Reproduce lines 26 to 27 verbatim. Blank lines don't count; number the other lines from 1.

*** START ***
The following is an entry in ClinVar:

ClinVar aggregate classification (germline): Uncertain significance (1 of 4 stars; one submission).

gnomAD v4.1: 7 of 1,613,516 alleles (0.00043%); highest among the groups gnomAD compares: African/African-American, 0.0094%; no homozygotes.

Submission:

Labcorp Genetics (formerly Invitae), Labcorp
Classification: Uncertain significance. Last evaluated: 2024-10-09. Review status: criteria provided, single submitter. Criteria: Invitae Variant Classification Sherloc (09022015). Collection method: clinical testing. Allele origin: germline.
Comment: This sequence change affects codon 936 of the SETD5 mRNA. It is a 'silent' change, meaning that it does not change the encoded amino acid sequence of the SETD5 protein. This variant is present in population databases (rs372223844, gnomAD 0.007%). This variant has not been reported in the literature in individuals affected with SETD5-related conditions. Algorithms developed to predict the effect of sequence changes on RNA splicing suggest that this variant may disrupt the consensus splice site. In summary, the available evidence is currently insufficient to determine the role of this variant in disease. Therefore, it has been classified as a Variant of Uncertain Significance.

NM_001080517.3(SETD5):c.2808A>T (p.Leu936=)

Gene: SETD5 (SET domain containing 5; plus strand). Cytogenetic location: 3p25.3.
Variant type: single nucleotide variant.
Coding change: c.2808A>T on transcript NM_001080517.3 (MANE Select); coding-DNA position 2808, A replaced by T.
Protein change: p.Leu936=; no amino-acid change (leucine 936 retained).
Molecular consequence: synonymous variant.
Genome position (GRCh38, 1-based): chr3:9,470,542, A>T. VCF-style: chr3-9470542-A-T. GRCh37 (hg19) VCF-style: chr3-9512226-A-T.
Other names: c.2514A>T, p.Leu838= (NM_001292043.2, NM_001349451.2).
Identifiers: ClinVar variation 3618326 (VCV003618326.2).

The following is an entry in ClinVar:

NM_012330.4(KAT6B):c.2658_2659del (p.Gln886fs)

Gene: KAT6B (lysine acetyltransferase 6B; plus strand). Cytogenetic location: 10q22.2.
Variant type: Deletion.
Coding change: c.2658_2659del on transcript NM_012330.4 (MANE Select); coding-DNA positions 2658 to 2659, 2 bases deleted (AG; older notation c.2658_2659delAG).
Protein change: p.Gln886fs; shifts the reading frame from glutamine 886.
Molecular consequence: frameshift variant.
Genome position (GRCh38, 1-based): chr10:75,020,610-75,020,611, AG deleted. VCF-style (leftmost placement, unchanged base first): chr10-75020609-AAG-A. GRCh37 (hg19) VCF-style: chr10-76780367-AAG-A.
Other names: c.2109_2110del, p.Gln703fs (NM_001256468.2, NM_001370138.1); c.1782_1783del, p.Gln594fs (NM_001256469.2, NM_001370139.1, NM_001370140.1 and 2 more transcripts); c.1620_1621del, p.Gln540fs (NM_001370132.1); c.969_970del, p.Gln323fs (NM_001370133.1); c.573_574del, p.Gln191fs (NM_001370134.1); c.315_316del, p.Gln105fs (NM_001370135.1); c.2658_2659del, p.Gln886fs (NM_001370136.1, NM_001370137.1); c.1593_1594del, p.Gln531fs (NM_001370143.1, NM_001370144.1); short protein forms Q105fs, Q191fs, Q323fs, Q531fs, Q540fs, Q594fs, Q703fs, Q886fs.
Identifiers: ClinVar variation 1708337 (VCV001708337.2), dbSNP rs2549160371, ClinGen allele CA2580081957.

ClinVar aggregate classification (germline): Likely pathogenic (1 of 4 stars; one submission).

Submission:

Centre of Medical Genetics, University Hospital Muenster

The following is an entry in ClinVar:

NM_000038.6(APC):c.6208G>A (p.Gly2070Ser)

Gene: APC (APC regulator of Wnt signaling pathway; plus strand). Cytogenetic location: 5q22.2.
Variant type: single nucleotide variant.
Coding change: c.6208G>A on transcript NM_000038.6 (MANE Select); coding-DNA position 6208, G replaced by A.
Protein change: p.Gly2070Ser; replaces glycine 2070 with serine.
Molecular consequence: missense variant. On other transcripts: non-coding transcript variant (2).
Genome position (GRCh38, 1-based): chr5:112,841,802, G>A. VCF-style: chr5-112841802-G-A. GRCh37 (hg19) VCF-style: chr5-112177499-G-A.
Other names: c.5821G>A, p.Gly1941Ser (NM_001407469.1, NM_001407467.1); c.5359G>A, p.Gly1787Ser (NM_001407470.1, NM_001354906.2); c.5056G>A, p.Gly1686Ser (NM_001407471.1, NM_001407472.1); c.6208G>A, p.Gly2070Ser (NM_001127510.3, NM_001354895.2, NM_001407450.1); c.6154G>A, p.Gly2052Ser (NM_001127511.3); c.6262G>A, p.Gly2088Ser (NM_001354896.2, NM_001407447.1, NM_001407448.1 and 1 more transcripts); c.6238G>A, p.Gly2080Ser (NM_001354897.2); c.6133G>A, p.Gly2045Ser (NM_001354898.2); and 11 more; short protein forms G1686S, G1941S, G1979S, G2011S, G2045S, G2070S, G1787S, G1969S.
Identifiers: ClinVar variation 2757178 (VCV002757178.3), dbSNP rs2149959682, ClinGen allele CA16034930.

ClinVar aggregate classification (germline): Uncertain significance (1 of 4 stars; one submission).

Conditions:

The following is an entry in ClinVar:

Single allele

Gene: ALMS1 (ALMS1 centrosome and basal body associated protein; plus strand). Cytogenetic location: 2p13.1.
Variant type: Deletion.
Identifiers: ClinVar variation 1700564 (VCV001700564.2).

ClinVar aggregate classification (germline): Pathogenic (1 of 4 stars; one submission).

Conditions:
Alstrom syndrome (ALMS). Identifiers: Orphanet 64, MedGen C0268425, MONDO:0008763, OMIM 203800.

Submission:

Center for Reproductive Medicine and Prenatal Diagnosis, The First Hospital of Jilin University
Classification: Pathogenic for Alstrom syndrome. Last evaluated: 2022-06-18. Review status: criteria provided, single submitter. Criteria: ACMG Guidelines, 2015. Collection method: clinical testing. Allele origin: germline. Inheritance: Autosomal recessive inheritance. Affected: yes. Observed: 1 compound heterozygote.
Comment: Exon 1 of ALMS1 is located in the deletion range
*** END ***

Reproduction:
Identifiers: ClinVar variation 1708337 (VCV001708337.2), dbSNP rs2549160371, ClinGen allele CA2580081957.

ClinVar aggregate classification (germline): Likely pathogenic (1 of 4 stars; one submission).